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He told her she looked beautiful, but this time, Shreya didn’t smile

The cobalt sky stretched far overhead and disappeared into the green mountains of Pir Panjal. These mountains were the most beautiful part of Gondal village. Shreya looked at the mountains merge into the sky from the veranda of her house. In the evenings, when the birds sang in the trees nearby and the air smelt sweet, Shreya would sit outside in the veranda. Clad in silk sarees, of new colours on new days, she’d wait for Naveed before he returned home from work. She was draped in a crimson red saree that looked striking against her nut-brown skin, and circled ...

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The silence of the taboo: Why must I put my sanitary pads in a brown bag?

I was one of the most excited women in the newsroom when I heard Bollywood was making a movie tackling the taboo around menstruation called PadMan. As someone who detests censorship to the core, I thought perhaps now that the pad will be up on the silver screen, I will no longer be shamed for talking about periods openly, or for refusing to use the brown bag. But excitement didn’t last very long. Lo and behold! The Central Board of Film Censors banned PadMan in Pakistan. The details in the news were mind-blowing, a lot like how it feels when the uterus explodes and ...

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#MeToo: I am older, wiser and more determined than the little girl who was forced to hold an imam’s genitals – but not safer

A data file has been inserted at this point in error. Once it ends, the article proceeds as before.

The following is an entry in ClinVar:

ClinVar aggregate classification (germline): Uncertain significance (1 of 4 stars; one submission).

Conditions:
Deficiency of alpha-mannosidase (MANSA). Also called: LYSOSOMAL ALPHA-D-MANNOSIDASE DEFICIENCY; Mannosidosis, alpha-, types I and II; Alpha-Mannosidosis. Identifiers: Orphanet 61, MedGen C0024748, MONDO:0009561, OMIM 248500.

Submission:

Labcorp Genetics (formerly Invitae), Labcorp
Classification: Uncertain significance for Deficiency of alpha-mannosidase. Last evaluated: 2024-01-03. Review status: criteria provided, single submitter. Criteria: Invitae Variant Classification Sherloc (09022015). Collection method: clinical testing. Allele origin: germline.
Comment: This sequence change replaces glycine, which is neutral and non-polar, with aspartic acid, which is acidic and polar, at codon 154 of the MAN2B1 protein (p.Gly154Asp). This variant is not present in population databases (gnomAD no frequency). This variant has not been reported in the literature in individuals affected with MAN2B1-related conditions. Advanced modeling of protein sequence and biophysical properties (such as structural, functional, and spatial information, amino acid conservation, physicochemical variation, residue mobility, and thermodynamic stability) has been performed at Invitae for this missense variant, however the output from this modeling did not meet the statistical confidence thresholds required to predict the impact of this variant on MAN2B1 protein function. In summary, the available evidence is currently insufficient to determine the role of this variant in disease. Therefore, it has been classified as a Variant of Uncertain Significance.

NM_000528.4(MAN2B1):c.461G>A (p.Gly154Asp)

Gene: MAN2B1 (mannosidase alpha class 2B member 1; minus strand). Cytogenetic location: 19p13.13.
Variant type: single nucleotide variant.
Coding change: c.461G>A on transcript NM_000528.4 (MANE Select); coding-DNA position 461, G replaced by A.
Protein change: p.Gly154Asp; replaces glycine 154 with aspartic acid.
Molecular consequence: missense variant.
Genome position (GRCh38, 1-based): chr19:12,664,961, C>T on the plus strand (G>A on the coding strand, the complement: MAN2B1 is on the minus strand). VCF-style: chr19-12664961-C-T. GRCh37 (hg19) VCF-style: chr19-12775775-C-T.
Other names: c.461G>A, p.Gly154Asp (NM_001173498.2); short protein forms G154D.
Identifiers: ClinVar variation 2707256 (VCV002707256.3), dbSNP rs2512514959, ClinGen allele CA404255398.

The first time it happened, I was seven. An imam in our neighbourhood mosque held me, taking my hand, wrapping my fingers (they were still tiny) around his genitals, then massaging it. I was so small I did not know what it was that was in my hand. I had never seen it before and I certainly did not know what it felt like.  “Do you like it?” he asked again and again, until someone came to the room, and he quickly let go of me. Later, I told my mom about this peculiar incident, and she wept for weeks and months over ...

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Boys will be boys but Qandeel was defiant – so she must be eliminated

The first video I watched of Qandeel Baloch was shared by a friend on his Facebook wall. She was clad in a skimpy grey dress showing off her voluptuous curves. Swaying suggestively and looking straight into the camera she said, “I’m 99% sure you hate me but I’m a 100% sure not even my shoe gives a damn about it.”

In one fell swoop she not only fully asserted herself as a sexual being – a space denied to women in our society – but cocked a snook at everyone unwilling to acknowledge her agency. I instantly fell in love ...

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The Way Things Were: Is India’s past a mentor for its evolution?

Aatish Taseer’s latest book, ‘The Way Things Were’, is the first book of his that I have read, but its subtle tone and poetic finesse lured me instantly. The title of the book is based on the Sanskrit word ‘itihasa’, meaning history. The concept of ‘itihasa’ is utilised throughout the book, with a literal extraction of elements from the past, not to exploit the present or future but to transform current situations in a more cultural dimension. ‘The Way Things Were’ is a story that is cultivated in three phases – the Indian Emergency 1975, anti-Sikh riots of the 8os, and the demolition of the Babri mosque in 1992. The story beautifully interweaves characters from the elites of Lutyens’s Delhi, Indian politics and Sanskrit, ...